The CLERK, Mr. Kitchen of the United Fresh Fruit and Vegetable Association.
STATEMENT OF C. W. KITCHEN, UNITED FRESH FRUIT AND VEGE
Mr. KITCHEN. Mr. Chairman, my name is C. W. Kitchen and I appear here as the executive vice president of the United Fresh Fruit and Vegetable Association with headquarters in Washington, D. C. The membership of this association (about 3,000 in number), represents the marketing functions necessary to prepare, distribute, and merchandise fresh fruits and vegetables from producer to the retail store, or its equivalent. We ask for the committee's attention today only with respect to fresh fruits and vegetables.
We are aware of the baffling complexities of the problem you are considering as to whether, to what extent, and for what period of time the Congress should grant broad authority to the executive branch to fix maximum prices. The granting of such regulatory power results in government virtually by decree, and is incompatible with our system of private enterprise and free play of the competitive forces of supply and demand inherent in that system. We believe--and we assume this committee believes that such authority should be granted only during periods of grave national emergency and within definite time limits.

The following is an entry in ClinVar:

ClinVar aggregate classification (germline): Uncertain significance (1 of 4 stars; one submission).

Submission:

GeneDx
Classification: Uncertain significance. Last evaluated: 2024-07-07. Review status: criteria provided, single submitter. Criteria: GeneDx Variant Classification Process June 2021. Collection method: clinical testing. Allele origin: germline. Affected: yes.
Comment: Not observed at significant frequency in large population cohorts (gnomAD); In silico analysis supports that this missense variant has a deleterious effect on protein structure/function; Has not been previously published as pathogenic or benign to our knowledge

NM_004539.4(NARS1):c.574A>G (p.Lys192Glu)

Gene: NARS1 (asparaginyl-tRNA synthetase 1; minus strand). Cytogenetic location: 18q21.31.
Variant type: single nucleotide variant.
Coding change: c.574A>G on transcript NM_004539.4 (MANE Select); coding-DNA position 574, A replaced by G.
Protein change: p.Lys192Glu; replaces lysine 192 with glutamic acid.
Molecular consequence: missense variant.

The committee's information is more comprehensive than ours but we know of no evidence which even remotely indicates that a grave national emergency exists at this time so far as the production, distribution, and consumption of fresh fruits and vegetables are concerned. There is no scarcity of such food.
Even during the period of greatest strain upon our food supply during World War II no attempt was made to ration fresh fruits and vegetables. During World War II huge quantities of processed fruits and vegetables were withdrawn from the civilian food supply to meet our military requirements overseas. Fresh fruits and vegetables could
not be shipped such long distances and were used at home. Such military requirements do not now exist either at home or abroad.
The National Food Situation, issued by the United States Department of Agriculture for the quarter January-March of this year states that: